Relationships between Individuals' Convergence Readiness and Performance in Using Mobile Phones

Relationships between Individuals' Convergence Readiness and Performance in Using Mobile Phones

Po-Chien Chang (Department of Communications Management, Shih Hsin University, Taipei, Taiwan)
Copyright: © 2016 |Pages: 22
DOI: 10.4018/IJEA.2016010102
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Abstract

Due to the emerging trend of digital convergence, the uses of self-service technologies (SSTs) on mobile devices are pervasive worldwide. However, most studies have devoted their efforts to the adoption of new technologies, few studies and business practices paid attention to the evaluation and consequences of mobile user behaviors, such as the uses of a mobile phone for information, communication and self-related services. Hence, this study developed a model by integrating technology readiness and individual performance to assess the individuals' level of readiness and various behavioral patterns in the use of mobile phones. The results show the perceptions of optimism and innovativeness are effective indicators that explain individuals' performance and usage behaviors in the use of mobile phones. The behavioral patterns of using various self-service technologies on mobile phones are segmented and have hierarchical effects. The research implications are valuable to IS implementation and service marketing in the domain of digital convergence.
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Introduction

Owing to the emergence of converged technologies, a greater number of services and applications are being delivered through mobile networks and received by individual users. According to a forecast by International Data Corporation in 2014, smartphone vendors will ship a combined 1.3 billion units in 2015, representing a growth rate of 27.7% from the one billion units shipped in 2013. Hence, in the next 5 years, a considerable volume of smartphones with powerful computing and ubiquitous service capabilities is expected to be bought and used by consumers. Meanwhile, a greater number of online services and content now can be viewed on different mobile devices such as tablets or wearable devices (Phalen & Ducey, 2012). Although the impact of convergence on users is ubiquitous, it brings new challenges and opportunities (Y.-L. Liu, 2013). A lack of guidelines pertaining to cross-media user behavior creates challenges for marketers to promote convergent products and services (S. J. Kim, 2014). For instance, based on the assumptions of substitution and complementarity, consumers may prefer a dedicated product to a converged product (Han, Chung, & Sohn, 2009; Y. Kim, Lee, & Koh, 2005). In contrast, new technology products such as smartphones and IPTVs incorporate multiple technologies and are well accepted by large groups of users (T.-C. Lin, Wu, Hsu, & Chou, 2012; Shin, 2007b). Hence, the marketers should be capable of foreseeing the emerging demand and consequences of user behavior from the bottom-up approach (Rangone & Turconi, 2003).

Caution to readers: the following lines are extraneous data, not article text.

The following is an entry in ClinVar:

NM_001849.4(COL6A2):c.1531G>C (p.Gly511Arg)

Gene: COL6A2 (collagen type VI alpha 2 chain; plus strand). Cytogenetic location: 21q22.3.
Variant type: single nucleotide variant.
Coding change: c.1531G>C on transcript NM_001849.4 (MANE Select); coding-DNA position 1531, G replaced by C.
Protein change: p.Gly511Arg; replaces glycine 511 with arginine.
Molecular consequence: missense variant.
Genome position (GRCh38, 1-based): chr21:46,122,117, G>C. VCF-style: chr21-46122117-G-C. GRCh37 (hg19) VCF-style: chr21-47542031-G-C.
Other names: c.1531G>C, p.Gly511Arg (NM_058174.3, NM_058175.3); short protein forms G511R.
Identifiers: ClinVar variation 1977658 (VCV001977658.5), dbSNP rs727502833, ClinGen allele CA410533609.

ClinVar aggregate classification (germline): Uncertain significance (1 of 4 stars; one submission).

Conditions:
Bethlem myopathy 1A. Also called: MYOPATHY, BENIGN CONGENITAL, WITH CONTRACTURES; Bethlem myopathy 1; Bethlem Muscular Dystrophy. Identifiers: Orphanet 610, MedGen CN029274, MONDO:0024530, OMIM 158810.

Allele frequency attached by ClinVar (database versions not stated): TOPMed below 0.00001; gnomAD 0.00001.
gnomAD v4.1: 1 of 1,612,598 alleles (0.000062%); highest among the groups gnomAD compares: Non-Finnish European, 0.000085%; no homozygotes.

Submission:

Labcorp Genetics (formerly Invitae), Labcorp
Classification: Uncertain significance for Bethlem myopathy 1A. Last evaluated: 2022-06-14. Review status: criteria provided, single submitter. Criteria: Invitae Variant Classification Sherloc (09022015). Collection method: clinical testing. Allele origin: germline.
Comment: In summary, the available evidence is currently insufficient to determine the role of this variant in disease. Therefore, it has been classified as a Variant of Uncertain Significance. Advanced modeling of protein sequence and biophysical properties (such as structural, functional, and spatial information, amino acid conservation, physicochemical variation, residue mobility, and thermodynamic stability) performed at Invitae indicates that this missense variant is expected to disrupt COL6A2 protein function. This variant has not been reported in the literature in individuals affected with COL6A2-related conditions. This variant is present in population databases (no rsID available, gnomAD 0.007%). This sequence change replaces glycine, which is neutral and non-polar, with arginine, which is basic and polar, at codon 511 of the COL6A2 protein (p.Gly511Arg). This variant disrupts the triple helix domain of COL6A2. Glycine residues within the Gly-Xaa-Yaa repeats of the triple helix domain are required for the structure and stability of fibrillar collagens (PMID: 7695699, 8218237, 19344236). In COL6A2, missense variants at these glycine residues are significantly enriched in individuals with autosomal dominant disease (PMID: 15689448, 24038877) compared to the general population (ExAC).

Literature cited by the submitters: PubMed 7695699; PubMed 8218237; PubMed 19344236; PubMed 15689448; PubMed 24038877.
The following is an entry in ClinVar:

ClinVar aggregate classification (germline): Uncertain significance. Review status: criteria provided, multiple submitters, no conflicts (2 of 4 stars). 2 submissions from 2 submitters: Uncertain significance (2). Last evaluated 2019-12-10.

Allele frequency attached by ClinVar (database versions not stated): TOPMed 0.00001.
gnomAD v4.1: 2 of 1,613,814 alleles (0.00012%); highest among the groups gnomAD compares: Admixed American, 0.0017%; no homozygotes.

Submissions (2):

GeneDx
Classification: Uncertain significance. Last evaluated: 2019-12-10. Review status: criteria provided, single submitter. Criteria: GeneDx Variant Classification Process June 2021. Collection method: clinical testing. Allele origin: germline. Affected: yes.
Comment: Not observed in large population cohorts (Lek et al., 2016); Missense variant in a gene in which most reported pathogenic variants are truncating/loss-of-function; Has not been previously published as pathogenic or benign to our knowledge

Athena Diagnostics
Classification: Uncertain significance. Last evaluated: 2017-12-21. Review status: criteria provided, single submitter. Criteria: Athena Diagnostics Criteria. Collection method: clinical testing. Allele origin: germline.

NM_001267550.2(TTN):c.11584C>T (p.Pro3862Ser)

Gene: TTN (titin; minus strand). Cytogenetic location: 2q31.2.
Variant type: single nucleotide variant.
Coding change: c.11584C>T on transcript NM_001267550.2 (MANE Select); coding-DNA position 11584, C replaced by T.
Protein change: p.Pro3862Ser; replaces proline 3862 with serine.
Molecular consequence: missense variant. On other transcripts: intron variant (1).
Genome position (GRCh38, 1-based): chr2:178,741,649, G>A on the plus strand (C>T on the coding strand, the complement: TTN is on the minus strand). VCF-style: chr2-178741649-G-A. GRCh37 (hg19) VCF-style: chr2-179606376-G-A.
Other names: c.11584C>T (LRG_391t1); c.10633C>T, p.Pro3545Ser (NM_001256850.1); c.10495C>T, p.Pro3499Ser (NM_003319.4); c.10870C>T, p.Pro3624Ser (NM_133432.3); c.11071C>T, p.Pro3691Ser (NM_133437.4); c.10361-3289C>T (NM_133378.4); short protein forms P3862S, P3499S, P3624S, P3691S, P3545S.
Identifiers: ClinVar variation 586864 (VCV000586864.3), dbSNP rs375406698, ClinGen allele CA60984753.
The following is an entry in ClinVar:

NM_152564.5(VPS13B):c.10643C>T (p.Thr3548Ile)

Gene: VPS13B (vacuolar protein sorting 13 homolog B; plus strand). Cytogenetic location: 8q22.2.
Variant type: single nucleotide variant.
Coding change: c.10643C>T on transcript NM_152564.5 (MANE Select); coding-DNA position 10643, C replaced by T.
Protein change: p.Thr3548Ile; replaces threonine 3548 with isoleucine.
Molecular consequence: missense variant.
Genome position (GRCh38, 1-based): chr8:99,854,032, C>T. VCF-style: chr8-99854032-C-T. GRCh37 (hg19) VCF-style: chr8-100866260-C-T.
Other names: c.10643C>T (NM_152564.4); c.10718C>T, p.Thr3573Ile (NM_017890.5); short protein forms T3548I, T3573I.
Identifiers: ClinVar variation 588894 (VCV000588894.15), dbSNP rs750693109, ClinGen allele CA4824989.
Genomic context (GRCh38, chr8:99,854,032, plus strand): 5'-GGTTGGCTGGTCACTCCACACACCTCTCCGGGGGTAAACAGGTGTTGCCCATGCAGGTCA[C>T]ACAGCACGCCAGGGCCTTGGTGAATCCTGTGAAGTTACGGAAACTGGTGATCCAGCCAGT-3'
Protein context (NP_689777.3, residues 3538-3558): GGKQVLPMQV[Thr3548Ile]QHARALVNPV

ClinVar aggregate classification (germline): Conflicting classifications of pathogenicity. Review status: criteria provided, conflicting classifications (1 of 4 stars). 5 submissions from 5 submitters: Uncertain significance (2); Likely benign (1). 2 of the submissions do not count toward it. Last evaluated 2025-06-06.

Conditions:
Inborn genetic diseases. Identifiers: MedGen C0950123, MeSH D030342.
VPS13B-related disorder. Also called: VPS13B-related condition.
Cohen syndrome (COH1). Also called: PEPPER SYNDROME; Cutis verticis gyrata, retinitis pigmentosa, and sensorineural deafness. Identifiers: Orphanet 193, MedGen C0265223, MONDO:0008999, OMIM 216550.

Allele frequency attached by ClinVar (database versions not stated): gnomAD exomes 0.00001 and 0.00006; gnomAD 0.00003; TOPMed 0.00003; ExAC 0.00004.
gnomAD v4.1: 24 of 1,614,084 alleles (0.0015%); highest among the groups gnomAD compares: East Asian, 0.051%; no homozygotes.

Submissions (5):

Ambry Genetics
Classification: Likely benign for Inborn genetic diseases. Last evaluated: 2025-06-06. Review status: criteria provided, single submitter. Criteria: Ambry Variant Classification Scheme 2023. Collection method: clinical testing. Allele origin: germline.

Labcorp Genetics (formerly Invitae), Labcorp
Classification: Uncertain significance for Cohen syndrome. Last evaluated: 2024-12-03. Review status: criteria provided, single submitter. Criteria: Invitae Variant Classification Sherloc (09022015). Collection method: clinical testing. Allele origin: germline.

The diversity of media user behavior has been described as the consequences of digital convergence among user interaction, mobile devices and online service delivery (Chang, 2007; D. Lee, Son, Yoo, & Lee, 2011; Shin, 2007b; Yoffie, 1997). In the domain of service marketing, the use of various self-service technologies (SSTs) is being promoted to reduce labor cost and provide services without employee interference (Curran & Meuter, 2005; Curran, Meuter, & Surprenant, 2003; Meuter, Ostrom, Roundtree, & Bitner, 2000). Meanwhile, various self-service technologies can now be accessed by people on an all-in-one device such as a smartphone and satisfy their needs from multiple media (Bayus, Kim, & Shocker, 2000; Enoch & Johnson, 2010; Phalen & Ducey, 2012). Although the uses of mobile phone are pervasive in some countries, the perceptions of technological complexity and multiple utilities have impeded people’s continued intention to use mobile data services (MDS) (Se-Joon Hong & Tam, 2006). Based on this convergence phenomenon, prior studies have concluded with inconsistent results by excluding the technology interactions and the consequences of user behavior which should be unveiled beyond the decision of technology adoption (Burton-Jones & Straub, 2006; Sun & Bhattacherjee, 2014). Hence, the purposes of this study is (1) to identify the user behavior in the domain of technology convergence, (2) to examine the user characteristics in the uses of mobile phone for multiple purposes, (3) to investigate factors that explain the use of SST in the uses of mobile phone as a converged device.

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